Swedish Language Blog

Christmas Season Traditions in Sweden Posted by on Dec 27, 2011 in Culture

We’re in those days between New Year’s Eve and Christmas when people kind of laze around, gliding through their work week just trying to get by waiting for one more holiday. So what better time to discuss a few of the different holidays in Sweden around this time?

First, Swedes love vacation days. As they should. Most companies will start you off with at least 25 days of vacation per year. And that doesn’t even count all of the public holidays. December and January are chalk full of them.

In December, there is of course julafton (Christmas Eve), the big Christmas celebration in Sweden. This is the day you’ll be watching Kalle Anka on TV with nearly the entire nation. Unfortunately, it doesn’t count as a red day, those sought after days off from work, but that doesn’t stop most people from taking the day off and many companies giving the entire day off.

Then there’s juldagen (Christmas Day). This is absolutely an official day off from work. This is the day you’ll be recovering from watching Kalle Anka on TV with nearly the entire nation.

Following juldagen comes annandag jul (Boxing Day). Just as the Swedish suggests, this is the day after Christmas. Historically there are religious reasons behind the holiday. Today, it’s just one more day off of work.

Then there is a lull. But have no fear; there are plenty of days off coming up. You just need to wait a week or so for January to roll around.

New Year’s Eve is not an official day off from work, but is like Christmas Eve in that most people will be given the day off anyway. And the traditions vary a bit from American traditions. There is no ball dropping. There is no Dick Clark. There is no countdown. In fact, trying to start a countdown with a bunch of Swedes will get you a lot of strange stares. Just trust me. But instead of a countdown, the Swedes celebrate with fireworks. Try to find yourself a rooftop to look out over whatever city you may be in. It’ll be worth it. Trust me.

New Year’s Day does count as a day off from work. And just like Americans, it’s a day usually used for recovery. Lots and lots of recovery.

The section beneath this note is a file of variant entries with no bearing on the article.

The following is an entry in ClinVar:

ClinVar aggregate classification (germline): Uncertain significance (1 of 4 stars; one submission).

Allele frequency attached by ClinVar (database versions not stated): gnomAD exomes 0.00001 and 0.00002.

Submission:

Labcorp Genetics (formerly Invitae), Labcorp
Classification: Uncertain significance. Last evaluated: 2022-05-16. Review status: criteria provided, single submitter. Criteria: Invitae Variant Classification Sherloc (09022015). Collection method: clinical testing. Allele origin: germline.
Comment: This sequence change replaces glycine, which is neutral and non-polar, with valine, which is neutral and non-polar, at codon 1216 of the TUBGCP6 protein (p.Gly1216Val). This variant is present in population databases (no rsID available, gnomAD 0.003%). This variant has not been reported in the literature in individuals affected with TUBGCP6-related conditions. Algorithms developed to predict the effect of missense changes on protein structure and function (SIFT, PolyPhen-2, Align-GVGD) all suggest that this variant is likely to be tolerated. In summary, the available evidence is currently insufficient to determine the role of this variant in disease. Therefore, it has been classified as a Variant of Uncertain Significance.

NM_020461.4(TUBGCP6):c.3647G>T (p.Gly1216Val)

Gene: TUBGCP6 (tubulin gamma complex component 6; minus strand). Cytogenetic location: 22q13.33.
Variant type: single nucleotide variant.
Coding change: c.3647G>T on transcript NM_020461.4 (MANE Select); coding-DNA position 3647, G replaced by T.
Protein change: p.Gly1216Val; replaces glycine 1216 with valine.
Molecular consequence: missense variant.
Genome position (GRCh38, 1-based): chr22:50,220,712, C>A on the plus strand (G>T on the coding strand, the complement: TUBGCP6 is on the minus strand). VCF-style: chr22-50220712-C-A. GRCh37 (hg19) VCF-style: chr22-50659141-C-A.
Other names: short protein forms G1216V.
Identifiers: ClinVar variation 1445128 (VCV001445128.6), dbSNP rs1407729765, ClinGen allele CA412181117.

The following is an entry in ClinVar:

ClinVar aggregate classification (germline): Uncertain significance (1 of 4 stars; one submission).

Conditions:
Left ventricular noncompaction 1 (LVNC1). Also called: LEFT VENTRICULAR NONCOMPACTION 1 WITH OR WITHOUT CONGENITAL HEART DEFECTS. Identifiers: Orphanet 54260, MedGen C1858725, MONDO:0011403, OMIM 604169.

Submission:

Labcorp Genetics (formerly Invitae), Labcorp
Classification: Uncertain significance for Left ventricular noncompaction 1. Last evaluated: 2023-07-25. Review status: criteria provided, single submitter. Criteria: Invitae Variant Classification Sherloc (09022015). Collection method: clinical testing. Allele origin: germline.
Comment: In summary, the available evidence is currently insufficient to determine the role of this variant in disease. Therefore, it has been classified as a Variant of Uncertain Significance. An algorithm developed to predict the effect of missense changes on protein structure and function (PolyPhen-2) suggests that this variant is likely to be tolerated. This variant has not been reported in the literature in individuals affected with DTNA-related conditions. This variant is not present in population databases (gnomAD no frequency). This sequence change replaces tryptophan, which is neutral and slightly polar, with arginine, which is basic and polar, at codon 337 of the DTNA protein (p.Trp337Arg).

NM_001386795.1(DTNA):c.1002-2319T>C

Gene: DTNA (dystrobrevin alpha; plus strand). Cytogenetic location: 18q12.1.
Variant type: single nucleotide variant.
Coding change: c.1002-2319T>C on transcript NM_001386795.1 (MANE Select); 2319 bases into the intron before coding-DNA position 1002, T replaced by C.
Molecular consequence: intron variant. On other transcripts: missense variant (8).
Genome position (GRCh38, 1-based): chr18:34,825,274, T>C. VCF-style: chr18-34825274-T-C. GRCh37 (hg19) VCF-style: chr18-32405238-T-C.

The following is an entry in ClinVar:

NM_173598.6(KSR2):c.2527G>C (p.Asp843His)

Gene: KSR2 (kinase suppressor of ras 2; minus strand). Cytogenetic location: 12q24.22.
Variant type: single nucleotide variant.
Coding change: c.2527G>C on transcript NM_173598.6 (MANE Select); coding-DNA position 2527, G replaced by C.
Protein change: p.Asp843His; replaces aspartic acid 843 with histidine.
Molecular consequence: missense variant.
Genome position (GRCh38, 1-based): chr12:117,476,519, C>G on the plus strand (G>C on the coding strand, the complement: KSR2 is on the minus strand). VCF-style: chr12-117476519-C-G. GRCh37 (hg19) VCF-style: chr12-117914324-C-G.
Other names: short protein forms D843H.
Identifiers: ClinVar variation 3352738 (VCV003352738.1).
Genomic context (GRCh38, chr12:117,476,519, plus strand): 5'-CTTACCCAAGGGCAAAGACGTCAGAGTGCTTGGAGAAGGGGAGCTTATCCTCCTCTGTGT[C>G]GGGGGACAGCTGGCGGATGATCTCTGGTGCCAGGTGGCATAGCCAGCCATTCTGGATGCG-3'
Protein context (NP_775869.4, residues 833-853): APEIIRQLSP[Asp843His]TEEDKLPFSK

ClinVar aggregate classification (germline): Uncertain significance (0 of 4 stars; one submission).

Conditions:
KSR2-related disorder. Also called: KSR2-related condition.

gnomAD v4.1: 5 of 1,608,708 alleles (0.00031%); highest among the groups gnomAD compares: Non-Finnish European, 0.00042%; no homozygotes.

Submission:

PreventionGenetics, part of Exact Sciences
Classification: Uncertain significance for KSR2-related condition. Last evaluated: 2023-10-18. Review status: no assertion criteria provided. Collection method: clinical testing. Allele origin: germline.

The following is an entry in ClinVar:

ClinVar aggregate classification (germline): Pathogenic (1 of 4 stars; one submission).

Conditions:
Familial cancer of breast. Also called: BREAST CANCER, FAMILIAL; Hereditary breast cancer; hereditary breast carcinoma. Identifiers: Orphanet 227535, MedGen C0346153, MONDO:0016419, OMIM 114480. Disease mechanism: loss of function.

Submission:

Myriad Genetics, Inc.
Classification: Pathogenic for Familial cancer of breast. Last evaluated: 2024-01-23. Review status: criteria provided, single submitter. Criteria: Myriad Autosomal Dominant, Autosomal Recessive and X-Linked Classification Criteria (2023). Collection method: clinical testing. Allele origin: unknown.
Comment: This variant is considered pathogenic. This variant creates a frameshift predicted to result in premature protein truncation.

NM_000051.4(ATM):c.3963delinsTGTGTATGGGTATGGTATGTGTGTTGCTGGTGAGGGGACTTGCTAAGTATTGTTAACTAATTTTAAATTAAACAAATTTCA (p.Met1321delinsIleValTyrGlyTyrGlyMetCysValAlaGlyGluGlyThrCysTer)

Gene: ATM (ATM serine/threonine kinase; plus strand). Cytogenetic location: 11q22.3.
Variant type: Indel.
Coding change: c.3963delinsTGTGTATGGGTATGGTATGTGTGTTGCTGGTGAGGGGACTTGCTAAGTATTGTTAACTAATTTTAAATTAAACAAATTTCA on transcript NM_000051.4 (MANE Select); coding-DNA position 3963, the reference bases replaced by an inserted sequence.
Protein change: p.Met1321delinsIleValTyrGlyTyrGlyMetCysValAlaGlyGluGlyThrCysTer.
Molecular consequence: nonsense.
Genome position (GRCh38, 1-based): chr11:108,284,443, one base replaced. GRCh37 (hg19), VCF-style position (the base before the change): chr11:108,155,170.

Now for a lot of people, that’s it. Holidays are over. Back to work. Nose to the grindstone, no more fun for a while. Not Sweden. There is still one more day off: trettondedag jul. The Epiphany. Again, there are obvious religious reasons for the holiday, but for most Swedes today it is just another day off from work.

Finally comes the 13th of January. This is according to tradition the official end to the Christmas season. That means that you need to get rid of your Christmas decorations. Namely your Christmas tree (which Jennie does a great job of explaining in her post about The Swedish Christmas tree). Back in the day it was common to just toss the tree out of your window, even if you were in a tall apartment building. That’s less popular today and instead collection sites are usually available throughout your city. However, some people still toss Christmas, and the Christmas tree, out the window to mark the end of the season. Like me. From the 14th floor. No one was injured and I enjoyed every second of it. Until I had to clean up the mess that followed. I was picking up pine needles for months.

The aftermath of a very old and very dry Christmas tree. (Photo Credit: Marcus Cederström)

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About the Author: Marcus Cederström

Marcus Cederström has been writing for the Transparent Swedish Blog since 2009. He has a Bachelor's Degree in Scandinavian Studies from the University of Oregon, a Master's Degree in Scandinavian Studies from the University of Wisconsin–Madison, and a PhD in Scandinavian Studies and Folklore from the University of Wisconsin–Madison. He has taught Swedish for several years and still spells things wrong. So, if you see something, say something.


  1. Karin:

    A clarification: julafton may not count as a “red day”, but people most definitely do not just “take the day off”. Julafton absolutely “is off”! Unless possibly if you work in retail, healthcare or for the church (these are the only people who might take the day off). The same goes for New Year’s Eve and Midsummer Eve.

  2. Peter:

    Interesting reading.. I am myself putting a web page together about facts of Sweden, right now it’s focused on history, but there will be more to come.

    Have a nice day!

  3. dandelion:

    Karin is right and this blog post is completely wrong about both Christmas Eve and New Year’s Eve. Neither are official holidays, but both are treated – in work places and collective agreements and labour law – as holidays. Thus people have the day off unless you work in a 24/7 sector as hospital or police, etc. Then some people work, but gets holiday pay etc. Please check facts before you write “information” about a country you don’t seem to know.

  4. Marcus Cederström:

    I should have made that clearer, but as I wrote in the post, Christmas Eve and New Years Eve are not officially red days, however they are absolutely treated as such with days off. That being said, some industries still have staff working on those days. Apologies for any confusion it may have caused.

  5. Soraya Azizian:

    How interesting are cross-cultural customs and ceremonies! We get rid of the greens we have grown for our new year by throwing it in a river or lake, a body of water, on the thirteenth day of the new year.

  6. Marcus Cederström:

    Very interesting!